Firelei Báez was born in the Dominican Republic to Dominican and Haitian parents and lives and works in New York. Báez received her BFA from Cooper Union, and her MFA at Hunter College. Her work has been exhibited in various national and international institutions, including the New Jersey City Museum, El Museo del Barrio, The Cortona Archeological Museum (Cortona, Italy), The Caribbean African Diaspora Institute (CCADI), and in the Bronx Artist Biennial, BX1. Her work was recently featured in El Museo's Sixth Biennial The [S] Files/The Street Files. Baez was a recent resident artist in The Skowhegan School of Painting and Sculpture and participated in Aljira Center for Contemporary Art's Emerge Program. She has received many prestigious awards including The 2010 Joan Mitchell Painters and Sculptors Award, The Jaque and Natasha Gelman Award, and The Bronx Recognizes Its Own (BRIO) Award among others. Her work has been reviewed in the Art Nexus; Art In America, The Pittsburg City Paper, The Studio Museum Magazine and The New York Times. Her work is in the collection of El Museo, The TG Riese Collection and the Peggy Cooper Cafritz collection. She is currently an artist-in-residence at the LMCC Workspace, where she is working on a new body of work. She lives and works in Brooklyn, New York.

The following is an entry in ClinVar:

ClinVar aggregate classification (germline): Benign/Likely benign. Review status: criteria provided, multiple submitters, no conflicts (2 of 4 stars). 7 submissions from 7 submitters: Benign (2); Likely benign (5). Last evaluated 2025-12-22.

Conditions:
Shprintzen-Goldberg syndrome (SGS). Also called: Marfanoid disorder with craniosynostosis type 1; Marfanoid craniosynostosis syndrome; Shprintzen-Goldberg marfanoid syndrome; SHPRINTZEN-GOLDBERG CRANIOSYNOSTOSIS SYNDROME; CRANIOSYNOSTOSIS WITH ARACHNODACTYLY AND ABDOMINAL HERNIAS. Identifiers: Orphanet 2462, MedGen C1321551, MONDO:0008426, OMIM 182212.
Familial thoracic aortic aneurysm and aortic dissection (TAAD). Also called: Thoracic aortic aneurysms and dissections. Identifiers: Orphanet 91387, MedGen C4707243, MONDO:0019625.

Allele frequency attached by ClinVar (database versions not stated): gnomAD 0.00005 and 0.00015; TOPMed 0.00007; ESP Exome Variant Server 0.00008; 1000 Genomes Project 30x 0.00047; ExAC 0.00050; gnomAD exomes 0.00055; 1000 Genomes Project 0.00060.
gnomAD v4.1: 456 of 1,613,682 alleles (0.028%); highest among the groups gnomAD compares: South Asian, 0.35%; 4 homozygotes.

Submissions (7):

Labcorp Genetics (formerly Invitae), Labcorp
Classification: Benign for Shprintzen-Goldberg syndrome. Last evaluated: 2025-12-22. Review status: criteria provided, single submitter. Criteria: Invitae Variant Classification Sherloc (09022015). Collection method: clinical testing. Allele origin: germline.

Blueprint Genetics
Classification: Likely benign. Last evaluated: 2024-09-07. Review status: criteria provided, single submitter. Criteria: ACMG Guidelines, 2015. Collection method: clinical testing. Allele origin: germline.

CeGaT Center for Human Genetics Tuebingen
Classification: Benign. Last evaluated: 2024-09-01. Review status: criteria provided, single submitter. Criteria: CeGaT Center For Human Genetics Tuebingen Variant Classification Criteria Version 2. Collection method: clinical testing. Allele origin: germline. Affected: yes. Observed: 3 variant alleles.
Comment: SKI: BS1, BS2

My large-scale paintings, drawings and collages explore the humor and fantasy involved in self-making within Caribbean diasporic societies, which have an ability to live with cultural ambiguities and use them to build psychological and even metaphysical defenses against cultural invasions. Through a convergence of interest in anthropology, science fiction, black female subjectivity and women's work, my projects present personal cultural narratives that are natively fluent. Neither ethnographic nor political, they are instead globally informed reinterpretations of regional mythologies and traditions. I have explored these issues through a varied range of topics from Caribbean carnival to the palimpsest of hair culture and gendered notions of landscape.